By Shari Narine
Sweetgrass Contributing Editor
June 2, 2016.
While Fort McMurray residents began returning to the community Wednesday as part of a four-day phased in voluntary re-entry process, most members of the Mikisew Cree Nation and Athabasca Chipewyan First Nation will be waiting until next week.
“We’re going to do tours of their units on June 9. Unless something changes, members will get to go in there and look at their homes,” said Mikisew Cree Nation Chief Steve Courtoreille. “Whatever the re-entry from there for our members, it will be determined…. Everything is still up in the in air, nothing really concrete in terms of when things will be back to normal. I don’t know what normal is going to be from there.”
Alberta Indigenous Relations estimates 64 homes belonging to First Nations members were lost when wildfires swept through the Wood Buffalo region and forced a mass evacuation of close to 88,000 on May 3. Close to 2,400 structures in total were consumed by fire.
For MCN, says Courtoreille, 34 families have lost their homes and an unspecified number were impacted by rental unit losses. It is unknown, he says, as to how many homes were insured and how many renters had content insurance.
Even more families have been impacted by the announcement earlier this week that they won’t be allowed to return permanently to the neighbourhoods of Waterways, Abasand and Beacon Hill even if their houses are standing. Contaminants in the area forced the province to restrict access to that area of Fort McMurray. June 10 has been set as the date for which people can return to still-standing homes to salvage belongings. Details have yet to be released by municipal officials.
The majority of the estimated 567 MCN members evacuated from Fort McMurray headed south, a few staying in Lac La Biche but most coming to Edmonton. Seventy-seven people returned home to Fort Chipewyan. MCN and ACFN members from Edmonton and Fort Chip will be flown to Fort McMurray for next week’s tour.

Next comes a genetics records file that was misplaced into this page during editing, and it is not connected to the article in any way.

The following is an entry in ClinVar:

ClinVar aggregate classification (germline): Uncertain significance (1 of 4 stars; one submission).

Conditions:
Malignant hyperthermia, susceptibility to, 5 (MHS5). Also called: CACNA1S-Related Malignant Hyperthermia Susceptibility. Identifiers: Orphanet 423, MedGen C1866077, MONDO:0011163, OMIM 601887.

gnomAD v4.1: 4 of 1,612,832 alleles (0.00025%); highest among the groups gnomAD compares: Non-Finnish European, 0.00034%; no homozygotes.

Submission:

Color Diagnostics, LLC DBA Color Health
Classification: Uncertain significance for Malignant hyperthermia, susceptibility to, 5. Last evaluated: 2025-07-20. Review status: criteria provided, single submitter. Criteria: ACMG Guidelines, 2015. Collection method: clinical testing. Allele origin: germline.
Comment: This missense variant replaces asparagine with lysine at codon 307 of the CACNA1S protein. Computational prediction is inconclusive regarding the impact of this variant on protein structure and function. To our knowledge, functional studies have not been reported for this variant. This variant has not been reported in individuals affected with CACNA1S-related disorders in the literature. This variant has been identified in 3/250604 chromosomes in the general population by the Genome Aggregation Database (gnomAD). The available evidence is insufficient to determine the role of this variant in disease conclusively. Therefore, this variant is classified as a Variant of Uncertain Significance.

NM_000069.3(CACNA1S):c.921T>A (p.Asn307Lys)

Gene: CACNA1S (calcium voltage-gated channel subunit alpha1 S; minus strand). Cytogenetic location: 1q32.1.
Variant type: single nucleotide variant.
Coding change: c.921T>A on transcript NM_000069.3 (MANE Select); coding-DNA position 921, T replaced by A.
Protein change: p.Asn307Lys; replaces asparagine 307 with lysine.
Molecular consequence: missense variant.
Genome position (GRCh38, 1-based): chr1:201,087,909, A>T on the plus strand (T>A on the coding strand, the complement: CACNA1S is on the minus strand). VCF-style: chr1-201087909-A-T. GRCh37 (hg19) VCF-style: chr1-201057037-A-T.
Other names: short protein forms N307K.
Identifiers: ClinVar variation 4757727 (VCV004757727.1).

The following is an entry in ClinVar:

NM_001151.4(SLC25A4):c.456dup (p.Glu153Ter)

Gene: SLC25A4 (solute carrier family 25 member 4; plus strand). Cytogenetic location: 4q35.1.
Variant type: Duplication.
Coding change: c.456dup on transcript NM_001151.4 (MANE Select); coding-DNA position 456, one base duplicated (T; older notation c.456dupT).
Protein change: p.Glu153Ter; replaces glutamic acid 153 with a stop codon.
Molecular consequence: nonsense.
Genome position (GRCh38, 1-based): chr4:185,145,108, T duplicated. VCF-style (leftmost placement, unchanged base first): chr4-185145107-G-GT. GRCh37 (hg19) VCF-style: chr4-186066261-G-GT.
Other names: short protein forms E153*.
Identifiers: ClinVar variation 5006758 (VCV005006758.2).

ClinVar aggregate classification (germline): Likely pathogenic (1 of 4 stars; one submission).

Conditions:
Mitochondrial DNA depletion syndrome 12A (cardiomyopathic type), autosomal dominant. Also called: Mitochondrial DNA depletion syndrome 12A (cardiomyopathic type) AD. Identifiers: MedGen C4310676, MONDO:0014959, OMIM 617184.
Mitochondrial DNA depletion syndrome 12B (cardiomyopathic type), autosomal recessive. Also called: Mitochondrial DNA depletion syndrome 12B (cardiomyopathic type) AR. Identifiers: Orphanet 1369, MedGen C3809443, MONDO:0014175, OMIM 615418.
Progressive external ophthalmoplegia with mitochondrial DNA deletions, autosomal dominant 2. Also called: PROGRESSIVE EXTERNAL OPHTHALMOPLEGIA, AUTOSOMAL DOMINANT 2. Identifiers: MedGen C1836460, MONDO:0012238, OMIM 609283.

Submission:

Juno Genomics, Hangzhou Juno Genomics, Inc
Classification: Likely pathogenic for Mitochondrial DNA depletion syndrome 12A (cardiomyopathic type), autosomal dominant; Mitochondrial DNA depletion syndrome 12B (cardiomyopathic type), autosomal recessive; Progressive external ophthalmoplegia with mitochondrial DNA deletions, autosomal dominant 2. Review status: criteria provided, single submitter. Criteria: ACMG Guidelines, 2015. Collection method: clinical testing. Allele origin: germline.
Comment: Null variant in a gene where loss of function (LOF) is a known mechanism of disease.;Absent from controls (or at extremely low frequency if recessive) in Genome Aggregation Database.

“There are mixed feelings right now. At first, they were very grateful they were okay, but also anxious to get back to their homes. And some of them don’t know the condition of their homes, some of them lost their homes that they know of, so there are mixed feelings,” said Courtoreille.
Through funding from the Red Cross and the province, MCN members have received temporary lodgings for 90 days. The majority are staying in hotels in Edmonton, although a handful have found other accommodations through their insurance. Because of the uncertainty of the situation, Courtoreille says hotel rooms are being extended on a weekly basis.
Long term plans for temporary housing is still something Courtoreille is talking to both the province and the federal government about, both in Fort McMurray and in Fort Chip.
“Even if 200 come home (to Fort Chip), we’re going to be impacted. We won’t be able to house our people. That’s my concern and that’s what I’m working with the province and the feds on, trying to get a step ahead of everything if people need to go home,” he said.
Air quality in Fort McMurray could hold up the return to that community, even if jobs are available, he adds.
Courtoreille is still calling for the province to give all MCN members the $1,250 per adult and $500 per dependent funding that was provided to all evacuees in mid-May.
“That would have been the easiest way to deal with it as we were all impacted in one way or another, whether directly or indirectly,” he said, noting a strain on space, cost of groceries and health issues.
He also points to a Fort Chip resident, who has been residing in Edmonton since the Fort McMurray fire because of medical issues. Her dialysis treatment, which she would normally receive in Fort McMurray, now has to happen in Edmonton. And even with people being allowed back into Fort McMurray, the Northern Lights Regional Health Centre isn’t yet fully operational so people requiring regular primary care cannot receive it there.
An estimated 60 people returned to Fort McMurray First Nation on Wednesday. They were among the first group of residents to be allowed home as part of the re-entry plan. Indications are that the return went fairly smoothly, said Brent Wittmeier, press secretary for Indigenous Relations Minister Richard Feehan.
Fort McKay First Nations members will begin re-entry June 3.
Alberta Emergency Management Agency First Nations field officers are working with the Red Cross to support First Nations evacuees and their re-entry, said Wittmeier.
Health Canada’s First Nations and Inuit Health Branch-Alberta continues to engage with impacted First Nations communities. Support services, such as nursing and environmental health, are in place for the re-entry of Fort McMurray First Nation and Fort McKay, he added.